?> Quick Star Approach? | almost an M

Quick Star Approach?


Aaron, a non-believer, said, “I’d like to say something about Christians trying to convert non-Christians.” This video provided by Jonathan McIntosh is VERY worthwhile.

Hmm. What do you think?

Bookmark and Share
Categories : communication


  1. Maureen says:

    I absolutely agree. Living in a country where it is illegal to proselytize, you learn that the hard way, or you end up not having any true friends, like he says. I’m super glad you posted this!

  2. Jeff says:

    I’m a bit surprised he didn’t talk about the effectiveness of the evangecube and Chick tracts.

    Man, do I long for the day that we realize that Jesus loved people into the Kingdom.

  3. Michael says:

    A quick story. My church community has a partnership with some M’s in Rome, Italy. Because of this partnership, we will be trying to learn Italian beginning in Jan. Along these lines we have a simple flyer hanging up in our church’s coffee shop that says “Learn to Speak Italian” and has all the appropriate dates, times and cost. This flyer has been the best conversation starter. Some are just curious; others are genuinely interested. We never would tell someone we are “starting a business” in Italy (wink, wink) in order to keep the conversation open. We are upfront about Rome and our church’s missional involvement there which surprisingly sparks even more interest from believers and non-believers alike.

    I said all of that to say, if we are upfront about who we are and our agendas – I want all people I meet to come and know Jesus – people have a lot more respect for you than if we keep our agenda hidden. I am genuinely interested in people. Therefore, I am genuinely interested in who/what they are following.

  4. Natalie says:

    Very interesting. I’d have to agree, living out our faith is crucial. Yet we must be prepared to speak the words of sharing the Gospel once that opportunity arises. So yes, genuinely love people, but also speak truth in love. Be honest about what you believe. Be real.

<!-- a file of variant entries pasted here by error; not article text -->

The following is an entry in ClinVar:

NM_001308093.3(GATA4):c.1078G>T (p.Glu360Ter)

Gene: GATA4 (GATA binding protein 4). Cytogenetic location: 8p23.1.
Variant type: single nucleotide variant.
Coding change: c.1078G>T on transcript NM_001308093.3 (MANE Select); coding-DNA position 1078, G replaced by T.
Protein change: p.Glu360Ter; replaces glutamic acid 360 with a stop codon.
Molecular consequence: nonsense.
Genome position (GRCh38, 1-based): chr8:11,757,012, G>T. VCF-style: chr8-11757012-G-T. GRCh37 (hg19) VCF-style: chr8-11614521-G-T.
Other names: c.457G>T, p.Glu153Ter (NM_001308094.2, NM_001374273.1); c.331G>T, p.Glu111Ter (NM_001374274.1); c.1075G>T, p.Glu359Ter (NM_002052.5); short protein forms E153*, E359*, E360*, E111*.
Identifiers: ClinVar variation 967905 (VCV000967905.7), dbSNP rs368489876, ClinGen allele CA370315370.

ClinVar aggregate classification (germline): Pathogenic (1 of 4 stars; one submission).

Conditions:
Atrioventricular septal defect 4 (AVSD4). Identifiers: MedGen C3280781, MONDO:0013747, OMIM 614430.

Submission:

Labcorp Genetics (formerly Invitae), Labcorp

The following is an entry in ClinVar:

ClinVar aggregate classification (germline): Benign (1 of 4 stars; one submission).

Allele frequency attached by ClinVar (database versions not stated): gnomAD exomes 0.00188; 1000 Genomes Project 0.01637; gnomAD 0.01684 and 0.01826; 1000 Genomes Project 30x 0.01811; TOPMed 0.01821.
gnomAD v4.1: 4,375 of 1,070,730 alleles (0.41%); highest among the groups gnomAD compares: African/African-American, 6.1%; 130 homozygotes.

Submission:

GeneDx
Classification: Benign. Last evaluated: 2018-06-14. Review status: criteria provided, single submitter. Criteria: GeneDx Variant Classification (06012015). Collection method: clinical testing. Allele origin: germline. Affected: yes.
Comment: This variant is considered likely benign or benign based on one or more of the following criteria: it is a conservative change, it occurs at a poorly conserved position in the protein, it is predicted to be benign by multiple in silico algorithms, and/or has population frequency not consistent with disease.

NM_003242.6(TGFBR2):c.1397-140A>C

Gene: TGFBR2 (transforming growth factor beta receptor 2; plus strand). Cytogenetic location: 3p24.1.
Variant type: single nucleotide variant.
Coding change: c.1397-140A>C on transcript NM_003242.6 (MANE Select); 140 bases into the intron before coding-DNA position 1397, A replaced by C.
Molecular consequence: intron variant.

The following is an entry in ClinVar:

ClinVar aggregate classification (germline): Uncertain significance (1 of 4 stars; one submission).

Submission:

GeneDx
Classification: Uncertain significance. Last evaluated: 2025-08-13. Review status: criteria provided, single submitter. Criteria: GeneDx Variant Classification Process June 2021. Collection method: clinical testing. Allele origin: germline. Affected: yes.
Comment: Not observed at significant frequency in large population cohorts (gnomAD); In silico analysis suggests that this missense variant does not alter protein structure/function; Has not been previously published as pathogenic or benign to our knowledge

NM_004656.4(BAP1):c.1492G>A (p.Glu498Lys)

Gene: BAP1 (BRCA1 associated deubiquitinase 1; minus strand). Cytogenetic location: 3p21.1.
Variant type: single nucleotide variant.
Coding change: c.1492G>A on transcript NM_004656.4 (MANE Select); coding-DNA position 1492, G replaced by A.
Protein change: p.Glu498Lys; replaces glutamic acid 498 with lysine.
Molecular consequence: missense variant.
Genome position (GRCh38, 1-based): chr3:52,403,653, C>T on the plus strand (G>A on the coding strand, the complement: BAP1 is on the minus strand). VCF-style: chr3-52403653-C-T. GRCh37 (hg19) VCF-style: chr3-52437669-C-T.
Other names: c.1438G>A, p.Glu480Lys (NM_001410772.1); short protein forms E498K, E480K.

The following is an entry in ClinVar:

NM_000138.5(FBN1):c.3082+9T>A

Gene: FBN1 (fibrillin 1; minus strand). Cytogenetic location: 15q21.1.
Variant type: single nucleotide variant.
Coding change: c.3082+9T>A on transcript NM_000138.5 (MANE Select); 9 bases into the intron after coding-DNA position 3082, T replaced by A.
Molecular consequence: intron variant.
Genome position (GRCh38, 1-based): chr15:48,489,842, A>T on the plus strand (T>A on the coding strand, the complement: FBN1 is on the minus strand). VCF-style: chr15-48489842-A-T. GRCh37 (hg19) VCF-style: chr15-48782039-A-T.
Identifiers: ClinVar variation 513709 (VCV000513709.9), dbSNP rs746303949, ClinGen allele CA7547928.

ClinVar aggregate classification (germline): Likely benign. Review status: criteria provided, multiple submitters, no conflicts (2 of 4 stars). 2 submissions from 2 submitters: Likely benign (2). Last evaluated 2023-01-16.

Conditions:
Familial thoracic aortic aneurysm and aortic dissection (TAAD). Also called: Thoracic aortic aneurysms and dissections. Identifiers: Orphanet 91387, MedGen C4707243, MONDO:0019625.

We can’t force anyone into a genuine relationship with Jesus. Like me trying to introduce a new friend to an old one from high school. I can tell the new friend about the old one and invite the new to meet the old, but if he/she doesn’t want to, I’m not going to force it. That’d be ridiculous. I’d kill the new friendship.

  5. Ben Mordecai says:

    If we genuinely love people how can we not have the agenda that we want to give them whatever it is that we know will leave them ultimately happy?

    He is completely right that we shouldn’t fake people out, lie to them or use gimmicks to “close the sale,” but I think it would be refreshingly honest if people would just say, hey, I want you to believe this. I’m not going to do any arm-twisting, but I really love you and I really am convinced that this is best for you. I’m not withdrawing my friendship if you don’t convert. I’m not going to nag you incessantly. But give me the chance to talk about this and defend this. Let me buy you coffee and lets meet.

  6. Mark Myles says:

    This dude is right on. Jesus loved people even if they weren’t going to believe in him…even if they were going to betray him. We can’t do the whole, “I’ll try to be your friend just so you will come to church with me” thing & expect it to work…because when they don’t come to church with you…there’s a long awkward silence that happens because your relationship with that person was banking on it. Sure God can work through it (& he has), but he’s also spoken through a donkey.

    Way to be honest, Aaron. Thanks.

  7. adminsmile says:

    I appreciate the comments all. While I have many thoughts on this, much of this will be coming in future posts as I continue the discipleship theme with a touch on Christmas in there of course. I would still like to hear more thoughts on this. A LOT of people viewed it today that did not comment.

    As I am traveling this week, I may be slow on approving responses, but don’t worry–related comments will go up.